In one way, the career of David Abraham has come full circle. He began his working life in advertising – and, in his latest role, running his own company, Wonderhood Studios, he is once again involved in producing TV commercials, as well as making TV programmes. With his trademark heavy-rimmed glasses and carefully judged wardrobe, Abraham still looks like he might have stepped out of the pages of ad bible Campaign at its 1980s’ peak.
“That scale allows marketers to reach more people and grow their businesses.
“The need for scale is why we’ve seen so much consolidation across the media industry, including Sky joining Comcast NBCUniversal – and today you can’t achieve new scale without going global.…
“At Comcast NBCUniversal… we put… people at the centre of our strategy; we build scale… towards a shared vision. [This] means doing every part of your business the right way.
London’s Red Lion Square is a place often associated with political revolution. But a few steps away from Conway Hall, home of meetings for radicals and disruptors since the 1920s, is the gleaming modernist UK HQ of global advertising giant GroupM. There, a very different kind of revolution is being conceived.
In September, GroupM officially launched Finecast, an addressable TV service that offers British broadcasters and other UK-based content platforms the ability to provide targeted advertising via a single access point and using a common data currency.
Up early to listen to radio news in the shower before I turn on for my daily dose of Good Morning Britain. Pay debates rumble on in the media kasbah.
The day after Carrie Gracie resigned as the BBC’s China editor, here she is presenting Radio 4’s Today, but barred from curating the news story about herself. A magnificent confusion worthy of Evelyn Waugh or David Lodge at their best.
The item itself is less than helpful, since the programme’s guest doesn’t seem to know the difference between equal pay and the gender pay gap.
Many broadcasters are convinced that targeted advertising is a silver bullet. They claim it will help level the playing field with Google and Facebook and so future-proof their businesses.
But at a packed RTS early-evening event, 'Is targeted advertising the future of TV?', it became clear that the debate over smart advertising’s role in commercial TV is more nuanced than that. It is conceivable that internet-delivered, personalised ads aimed at individuals will one day be as commonplace as driverless vehicles are expected to be.
The evolution of technology is having a dramatic impact on TV advertising and this influence is felt across advertising, scheduling, TV platforms and the broadcasters.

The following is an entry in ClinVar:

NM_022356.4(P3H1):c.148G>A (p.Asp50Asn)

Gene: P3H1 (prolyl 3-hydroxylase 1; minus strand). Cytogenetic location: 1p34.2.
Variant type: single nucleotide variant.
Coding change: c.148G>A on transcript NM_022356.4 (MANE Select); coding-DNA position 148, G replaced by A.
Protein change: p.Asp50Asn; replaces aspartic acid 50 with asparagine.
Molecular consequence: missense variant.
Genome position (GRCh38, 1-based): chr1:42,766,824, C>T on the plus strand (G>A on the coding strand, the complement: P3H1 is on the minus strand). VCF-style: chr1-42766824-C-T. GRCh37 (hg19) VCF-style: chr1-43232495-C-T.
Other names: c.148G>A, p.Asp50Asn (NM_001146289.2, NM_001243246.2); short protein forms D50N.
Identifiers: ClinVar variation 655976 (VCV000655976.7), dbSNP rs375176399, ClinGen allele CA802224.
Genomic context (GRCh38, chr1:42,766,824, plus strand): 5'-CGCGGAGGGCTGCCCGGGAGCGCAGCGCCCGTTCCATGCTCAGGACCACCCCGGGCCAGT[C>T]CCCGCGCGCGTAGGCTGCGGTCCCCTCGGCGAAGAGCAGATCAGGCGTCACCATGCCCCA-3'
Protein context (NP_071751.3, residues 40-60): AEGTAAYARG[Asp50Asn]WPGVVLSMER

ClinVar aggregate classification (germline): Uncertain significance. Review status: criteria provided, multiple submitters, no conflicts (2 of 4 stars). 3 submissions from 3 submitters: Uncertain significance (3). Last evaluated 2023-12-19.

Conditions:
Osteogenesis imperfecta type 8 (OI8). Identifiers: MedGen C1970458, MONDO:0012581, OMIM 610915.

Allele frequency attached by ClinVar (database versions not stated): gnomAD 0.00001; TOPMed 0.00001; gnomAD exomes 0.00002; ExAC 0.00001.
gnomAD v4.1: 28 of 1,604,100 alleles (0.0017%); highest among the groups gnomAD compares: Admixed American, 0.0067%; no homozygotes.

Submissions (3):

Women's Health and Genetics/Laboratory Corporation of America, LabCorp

A panel of experts gathered to discuss the future of targeted -or addressable- advertising at a recent RTS Early Evening Event.
On the panel, chaired by journalist Anna Dobbie, were:
That was one of the main conclusions from an RTS early evening event, Is targeted advertising the future of TV?
A capacity crowd heard how the arrival of streaming services headed by Netflix and Amazon Prime plus the challenge from Facebook and Google are changing the dynamics of TV advertising.
Catch-up TV and the traditional broadcasters' own on-demand offerings are also driving change.
All this is posing problems for audience measurement, the bedrock of TV advertising for more than half a century.
The advent of targeted advertising poses new questions about the role and jurisdiction of advertisers across VOD, data and linear TV services. This new offering supplies consumers with tailored and personal advertising which arguably improves the TV viewing experience by making it more relevant – which is a benefit for everyone in the TV industry.
On Sunday 18 December, Hollywood stuntman Dave Grant will make the 100ft 'Leap of Faith' and free fall at a speed of over 50mph live on Channel 4 to promote the new Assassin's Creed cinema release on 1 January 2017.
The bold jump pays homage to the protagonist's 'Leap of Faith' jump in the film, where Michael Fassbender's character free falls from the top of high structures.
The ad break has been created to celebrate the film’s director Justin Kurzel's decision for real life stunts to be used in place of CGI wherever possible in the film.